Thesis title: Movable Façades for vibration reduction of buildings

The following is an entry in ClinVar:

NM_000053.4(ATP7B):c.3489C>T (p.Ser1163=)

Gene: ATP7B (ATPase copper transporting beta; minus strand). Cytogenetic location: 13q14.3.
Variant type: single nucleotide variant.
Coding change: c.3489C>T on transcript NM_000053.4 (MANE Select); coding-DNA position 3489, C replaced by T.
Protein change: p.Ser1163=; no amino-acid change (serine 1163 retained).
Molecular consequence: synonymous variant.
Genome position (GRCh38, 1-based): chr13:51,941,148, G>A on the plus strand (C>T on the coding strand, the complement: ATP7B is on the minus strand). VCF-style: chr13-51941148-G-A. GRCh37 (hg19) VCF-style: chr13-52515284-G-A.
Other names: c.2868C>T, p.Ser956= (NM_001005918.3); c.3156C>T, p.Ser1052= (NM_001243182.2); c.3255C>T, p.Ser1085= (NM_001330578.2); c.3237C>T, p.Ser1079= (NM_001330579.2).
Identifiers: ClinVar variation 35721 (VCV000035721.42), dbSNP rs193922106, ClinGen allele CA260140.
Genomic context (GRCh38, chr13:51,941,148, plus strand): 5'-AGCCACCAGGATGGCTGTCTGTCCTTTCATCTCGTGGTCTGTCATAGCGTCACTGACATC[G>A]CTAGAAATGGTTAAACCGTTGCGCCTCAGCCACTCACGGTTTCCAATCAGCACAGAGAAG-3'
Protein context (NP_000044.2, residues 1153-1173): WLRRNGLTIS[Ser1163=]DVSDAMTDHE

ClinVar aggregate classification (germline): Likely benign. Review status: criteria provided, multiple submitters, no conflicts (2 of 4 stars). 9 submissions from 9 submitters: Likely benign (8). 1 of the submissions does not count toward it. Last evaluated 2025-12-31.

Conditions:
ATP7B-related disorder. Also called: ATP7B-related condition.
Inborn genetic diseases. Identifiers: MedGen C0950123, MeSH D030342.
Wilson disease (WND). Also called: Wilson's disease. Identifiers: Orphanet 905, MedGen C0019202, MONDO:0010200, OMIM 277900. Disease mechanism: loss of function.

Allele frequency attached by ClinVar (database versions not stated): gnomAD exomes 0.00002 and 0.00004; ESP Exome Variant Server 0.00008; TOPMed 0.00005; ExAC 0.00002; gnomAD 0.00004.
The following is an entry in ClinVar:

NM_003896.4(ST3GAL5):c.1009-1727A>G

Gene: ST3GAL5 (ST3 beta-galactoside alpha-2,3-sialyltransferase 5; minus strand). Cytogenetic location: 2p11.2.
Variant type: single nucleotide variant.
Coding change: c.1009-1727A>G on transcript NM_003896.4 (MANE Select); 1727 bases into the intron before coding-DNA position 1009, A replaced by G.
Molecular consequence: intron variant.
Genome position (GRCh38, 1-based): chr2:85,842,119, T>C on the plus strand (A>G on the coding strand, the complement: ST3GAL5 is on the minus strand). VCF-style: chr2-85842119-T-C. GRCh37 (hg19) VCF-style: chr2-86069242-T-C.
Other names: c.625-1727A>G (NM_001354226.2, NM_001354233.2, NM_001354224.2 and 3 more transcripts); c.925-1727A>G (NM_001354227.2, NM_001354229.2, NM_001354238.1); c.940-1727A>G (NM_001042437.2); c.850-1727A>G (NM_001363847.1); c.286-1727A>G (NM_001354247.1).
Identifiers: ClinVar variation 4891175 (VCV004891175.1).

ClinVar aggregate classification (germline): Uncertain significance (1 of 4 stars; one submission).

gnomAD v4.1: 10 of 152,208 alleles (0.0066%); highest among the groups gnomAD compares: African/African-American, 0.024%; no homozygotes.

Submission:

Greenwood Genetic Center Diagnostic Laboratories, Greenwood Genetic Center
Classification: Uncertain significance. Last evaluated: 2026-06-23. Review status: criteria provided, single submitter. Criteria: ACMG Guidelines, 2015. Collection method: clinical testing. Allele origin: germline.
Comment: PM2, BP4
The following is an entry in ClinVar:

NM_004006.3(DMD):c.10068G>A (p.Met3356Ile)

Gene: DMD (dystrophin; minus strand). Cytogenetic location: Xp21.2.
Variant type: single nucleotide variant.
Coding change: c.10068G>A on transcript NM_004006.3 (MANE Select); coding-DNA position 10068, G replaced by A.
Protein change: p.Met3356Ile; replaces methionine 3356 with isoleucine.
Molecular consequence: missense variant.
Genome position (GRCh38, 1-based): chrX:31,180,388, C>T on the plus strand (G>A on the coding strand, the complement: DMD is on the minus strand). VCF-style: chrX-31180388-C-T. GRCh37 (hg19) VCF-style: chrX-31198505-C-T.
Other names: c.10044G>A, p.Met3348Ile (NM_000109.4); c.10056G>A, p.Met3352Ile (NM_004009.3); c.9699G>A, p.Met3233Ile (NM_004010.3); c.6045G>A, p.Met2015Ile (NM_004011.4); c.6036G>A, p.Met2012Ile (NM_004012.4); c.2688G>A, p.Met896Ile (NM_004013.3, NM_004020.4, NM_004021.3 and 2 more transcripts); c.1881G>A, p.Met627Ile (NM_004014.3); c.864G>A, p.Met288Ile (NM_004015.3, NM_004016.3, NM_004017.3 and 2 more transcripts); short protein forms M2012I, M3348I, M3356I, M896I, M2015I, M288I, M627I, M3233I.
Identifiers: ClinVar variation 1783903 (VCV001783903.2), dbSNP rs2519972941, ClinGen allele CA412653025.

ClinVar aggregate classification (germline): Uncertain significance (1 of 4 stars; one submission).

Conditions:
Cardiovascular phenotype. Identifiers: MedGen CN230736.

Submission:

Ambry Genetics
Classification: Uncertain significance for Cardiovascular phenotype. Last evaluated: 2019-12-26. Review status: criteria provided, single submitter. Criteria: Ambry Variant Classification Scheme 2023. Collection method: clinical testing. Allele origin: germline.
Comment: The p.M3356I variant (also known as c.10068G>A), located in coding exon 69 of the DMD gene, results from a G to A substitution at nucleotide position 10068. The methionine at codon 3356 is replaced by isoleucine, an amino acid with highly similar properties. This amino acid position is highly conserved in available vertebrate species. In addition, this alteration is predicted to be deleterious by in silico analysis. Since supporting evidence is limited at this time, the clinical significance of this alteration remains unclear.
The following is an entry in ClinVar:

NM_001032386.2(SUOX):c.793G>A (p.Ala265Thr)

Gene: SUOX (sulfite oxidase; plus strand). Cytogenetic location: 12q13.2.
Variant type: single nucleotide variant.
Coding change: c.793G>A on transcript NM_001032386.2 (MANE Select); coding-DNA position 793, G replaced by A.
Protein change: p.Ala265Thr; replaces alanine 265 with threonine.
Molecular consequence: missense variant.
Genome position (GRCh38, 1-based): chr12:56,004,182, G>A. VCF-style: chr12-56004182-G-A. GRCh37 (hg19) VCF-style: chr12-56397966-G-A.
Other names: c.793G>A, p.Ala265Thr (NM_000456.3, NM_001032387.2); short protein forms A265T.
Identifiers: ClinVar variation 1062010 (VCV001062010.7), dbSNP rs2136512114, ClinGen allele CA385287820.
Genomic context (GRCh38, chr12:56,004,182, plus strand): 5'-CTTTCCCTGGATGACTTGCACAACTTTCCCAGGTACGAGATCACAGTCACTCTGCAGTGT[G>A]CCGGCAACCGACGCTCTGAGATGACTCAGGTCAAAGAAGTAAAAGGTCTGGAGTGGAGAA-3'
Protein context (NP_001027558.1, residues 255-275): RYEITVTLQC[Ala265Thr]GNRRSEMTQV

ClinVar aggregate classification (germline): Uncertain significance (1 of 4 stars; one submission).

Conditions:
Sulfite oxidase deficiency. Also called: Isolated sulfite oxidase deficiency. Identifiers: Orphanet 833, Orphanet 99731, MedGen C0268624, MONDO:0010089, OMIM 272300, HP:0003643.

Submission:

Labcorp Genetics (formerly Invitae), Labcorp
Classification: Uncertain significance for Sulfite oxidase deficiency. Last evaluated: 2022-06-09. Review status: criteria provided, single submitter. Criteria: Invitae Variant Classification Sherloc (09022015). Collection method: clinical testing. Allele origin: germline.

The growing international demand for energy efficiency has paved the way for new attempts in the architectural field, moving towards significant improvements in sustainable building design. The desire to reduce the energy consumption is closely related to the spread of Nearly Zero-Energy Buildings (NZEB) capable of coupling the aesthetic and functional features with energetic aspects to minimize building consumptions. Among the latest generation strategies that have made it possible to achieve this appealing target, façade systems play a fundamental role for the entire building system, not only from an aesthetic point of view but above all in terms of energy saving. Since the nineteenth century, the façade industry has evolved rapidly, leading to the transition from the load-bearing masonry wall to the external self-supporting envelope (the so-called curtain wall) and, subsequently, to the shift of climateenergy functions from inside to outside, from which the Double Skin Façade (DSF) system was born. Recently, the concept to let DSF be movable with respect to the structure in order to improve the dynamical response of buildings has been proposed by Moon. While, in the past, the idea to let the cladding surfaces to undergo potentially large displacements, was hindered by the difficulty to realize suitable connections, due to the renewed interaction between technology and architecture, the possibility to realize movable and adaptive façades could nowadays be considered technically feasible. All the above mentioned facts provide the main motivation for the work described in this thesis, which aims to investigate advantages and disadvantages of the use of Movable Façade (MF) for vibration reduction of buildings. After a critical analysis of the state of the art, in the first part of the work, the performances of buildings equipped with MF are compared to those of analogous structures equipped with standard Tuned Mass Damper (TMD). As compared to classic TMDs, MFs offer an important advantage stemming from the fact that they use mass already available in the building, without wasting useful indoor space. The analyses show that, despite the strong similarities in the resulting equation of motions, the two systems may exhibit quite different responses and a critical analysis of the differences between the two systems is provided. The comparison shows that, depending on the mass and stiffness ratios, MFs can be potentially very efficient in reducing vibrations of the main structure, reaching levels of efficiency even larger than those obtainable by TMDs. However, the same study also shows that high efficiency of the MF can be obtained only at the price of displacements of the façade so large to significantly exceed functionally admissible levels. The main outcome of the first part of the work is that the limitation of the façade displacements is the paramount issue to be solved to let any application of MF feasible. Accordingly, the rest of the thesis is devoted to propose solutions aimed to solve this problem. In the second part of the thesis, a new connection device for MF is proposed. The device combines two main functional principles: a friction slider, inspired by the Variable Friction Cladding Connection (VFCC) device proposed by Laflamme and coworkers, and a system of dissipative bumper dampers, inspired by solutions adopted in the field of seismic pounding. The conception of the device and its nonlinear modeling are addressed in order to identify the main design parameters that influence the performances of the connection. In the third part of the thesis, the performances of MF connected to the building by simple friction sliders without bumpers are subject to a preliminary evaluation, based on a simplified Two-Degrees-of-Freedom (2DOF) model of a mid-rise RC frame building under harmonic excitation. This study shows that, although the presence of large friction dissipation can be, in some conditions, beneficial, large displacements of the façade remain an issue, hence strongly confirming the need of a complete devices equipped with bumpers. The performances of the complete device are then studied by means of parametric nonlinear dynamic analyses aimed to investigate the influence of the main design parameters. The main outcome of this part is that bumpers may be very efficient in reducing the façade displacements while keeping dynamical efficiency. However, it also turns out that the balance between the vibration reduction efficiency and façade displacement control may be delicate, as quite different results can be obtained depending on the frequency of the excitation. This result pointed out the need to re-evaluate the performances of MF under the more realistic situation of a building subject to wind actions, where the combination of several frequencies may give different results with respect to single-harmonic forcing. In the fourth part of the thesis, a Multi-Degrees-of-Freedom (MDOF) model of the same building considered in the third one, under the action of wind excitation is developed and used to investigate the performances of the MF connected to the structure by the complete device proposed in the second part. The analyses show that the use of connection devices with larger gaps with respect to bumpers provide better performances in terms of structure displacement although in some conditions acceleration performances may be reduced by impacts with bumpers. In the last part of the thesis, the case of the Isozaki tower, a 51-floors, 220-meters tall building recently realized in Milan (Italy) is studied. To mitigate wind-induced vibrations, Isozaki tower has been equipped with large viscoelastic dampers installed on the top of inclined trusses anchored to the façade and to the ground, externally to the building. Since such trusses have a strong impact in the visual appearance of the building, this case is a prominent example of interaction between structural and architectural aspects. The idea has been to redesign the façade of the tower in such a way to let eight cladding blocks to rigidly move, relatively to the structure. A MDOF nonlinear model of the Isozaki tower with a multiblock MF has been realized and the performances of the building under the action of wind has been evaluated. The analyses show that, after a proper calibration of the various design parameters, the MF could achieve the desired serviceability performance levels both in terms of accelerations and displacements, without impacting in a significant way the architecture of the building. In conclusion, although real applications of MF are still to come, this thesis addressed some of the main conceptual issues to be solved. Of course, several other problems remain to be solved, especially at the technological level, but the preliminary results obtained here, seem to confirm that the idea initially advanced by Moon could become applicable.